The challenge facing the social media agencies, marketers and brands we surveyed and the millions of others around the world is that much of the time spent everyday on social media marketing is unproductive time. This survey shows that much of the time and effort doing social media marketing is spent in the back office finding, managing and scheduling content, rather than in conversations, relationship building and other functions that lead to revenue and ROI.

With the thousands of tools and applications on the market that are designed to help with these tasks, why are so many still dealing with this time/effort mismatch? We believe the answer is that most of the tools available aid with some of the curation and scheduling tasks, but few actually impact efficiency enough to make a substantial difference. Therefore, we see the answers to the survey still showing an incredible amount of time and effort being spent in the back office.

Read about 8 new ways content curation and social media marketing just got easier. That’s where Bundle Post makes a massive impact.

In our next post, we will unveil additional eye-opening details of this survey and give you a lot more data on what social media challenges marketers say they have today.

The second second survey report post is now out – The Importance And Challenges Of Content Curation

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Filed under Agency, Brand, Bundle Post, Content, Curation, Engagement, Marketing, Relationship, Results, Social content management, Social Media, social media automation, Social Media Content, Social Media Management, Social Media Marketing, Twitter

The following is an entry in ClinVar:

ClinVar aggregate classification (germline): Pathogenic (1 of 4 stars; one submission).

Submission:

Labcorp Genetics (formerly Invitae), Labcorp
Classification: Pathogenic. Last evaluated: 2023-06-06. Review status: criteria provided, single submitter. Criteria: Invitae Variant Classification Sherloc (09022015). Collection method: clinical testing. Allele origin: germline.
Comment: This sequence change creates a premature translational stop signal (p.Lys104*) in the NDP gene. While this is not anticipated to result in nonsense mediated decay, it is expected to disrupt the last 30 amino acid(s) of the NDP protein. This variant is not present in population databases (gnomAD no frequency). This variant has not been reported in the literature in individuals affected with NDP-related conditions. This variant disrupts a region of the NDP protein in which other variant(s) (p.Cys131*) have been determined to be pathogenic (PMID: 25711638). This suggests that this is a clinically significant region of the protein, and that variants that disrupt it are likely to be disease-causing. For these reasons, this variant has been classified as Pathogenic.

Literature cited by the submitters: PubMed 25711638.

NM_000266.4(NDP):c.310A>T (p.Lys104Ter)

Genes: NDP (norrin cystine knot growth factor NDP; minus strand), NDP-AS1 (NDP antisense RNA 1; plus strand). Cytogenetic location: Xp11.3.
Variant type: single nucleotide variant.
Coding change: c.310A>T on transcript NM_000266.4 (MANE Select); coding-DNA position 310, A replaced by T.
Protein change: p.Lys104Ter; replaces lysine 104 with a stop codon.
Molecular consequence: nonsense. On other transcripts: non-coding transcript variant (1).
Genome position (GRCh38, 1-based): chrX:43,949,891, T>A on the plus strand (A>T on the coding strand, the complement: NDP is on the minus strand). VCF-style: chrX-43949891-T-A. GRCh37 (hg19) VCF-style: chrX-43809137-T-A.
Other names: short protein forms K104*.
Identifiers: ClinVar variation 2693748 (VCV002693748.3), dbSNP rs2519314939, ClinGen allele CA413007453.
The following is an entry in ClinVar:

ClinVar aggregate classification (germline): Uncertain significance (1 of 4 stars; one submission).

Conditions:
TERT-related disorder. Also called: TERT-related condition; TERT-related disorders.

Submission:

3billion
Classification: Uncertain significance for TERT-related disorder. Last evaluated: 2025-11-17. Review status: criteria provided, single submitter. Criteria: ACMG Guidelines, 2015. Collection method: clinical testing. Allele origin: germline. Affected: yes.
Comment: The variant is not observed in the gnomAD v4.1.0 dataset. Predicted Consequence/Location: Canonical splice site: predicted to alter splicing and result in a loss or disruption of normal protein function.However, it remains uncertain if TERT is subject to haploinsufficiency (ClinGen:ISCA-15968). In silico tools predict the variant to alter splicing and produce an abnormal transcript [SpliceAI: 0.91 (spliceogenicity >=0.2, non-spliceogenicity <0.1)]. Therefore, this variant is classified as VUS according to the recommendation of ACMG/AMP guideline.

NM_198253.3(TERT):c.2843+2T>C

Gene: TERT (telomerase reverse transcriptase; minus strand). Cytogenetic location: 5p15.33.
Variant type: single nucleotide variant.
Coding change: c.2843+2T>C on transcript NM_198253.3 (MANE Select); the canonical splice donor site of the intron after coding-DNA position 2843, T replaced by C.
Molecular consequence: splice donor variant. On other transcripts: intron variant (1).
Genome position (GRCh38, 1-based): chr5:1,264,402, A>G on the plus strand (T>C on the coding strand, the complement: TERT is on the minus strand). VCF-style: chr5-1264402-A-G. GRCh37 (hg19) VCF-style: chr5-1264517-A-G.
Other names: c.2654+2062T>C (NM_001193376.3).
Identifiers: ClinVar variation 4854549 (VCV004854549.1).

The Same Power That Got Twitter To Revert Block Policy Can Make Facebook Change

By now you have heard of the Thursday night Twitter fiasco related to changing their blocking policy. The announcement caused immediate and social-wide outrage and contempt for the now publicly traded company.

Social PowerI even tweeted “I CANNOT believe @Twitter changing their block policy. Is every CEO of every social network losing their minds? We will NOT stand for this!”, referencing the continual Facebook decisions that are negatively effecting millions of business pages as well.

Didn’t hear about the situation? Here’s story from via Yahoo News.

Things declined rapidly, quickly causing Twitter to take action and revert back to the old Blocking function. An update here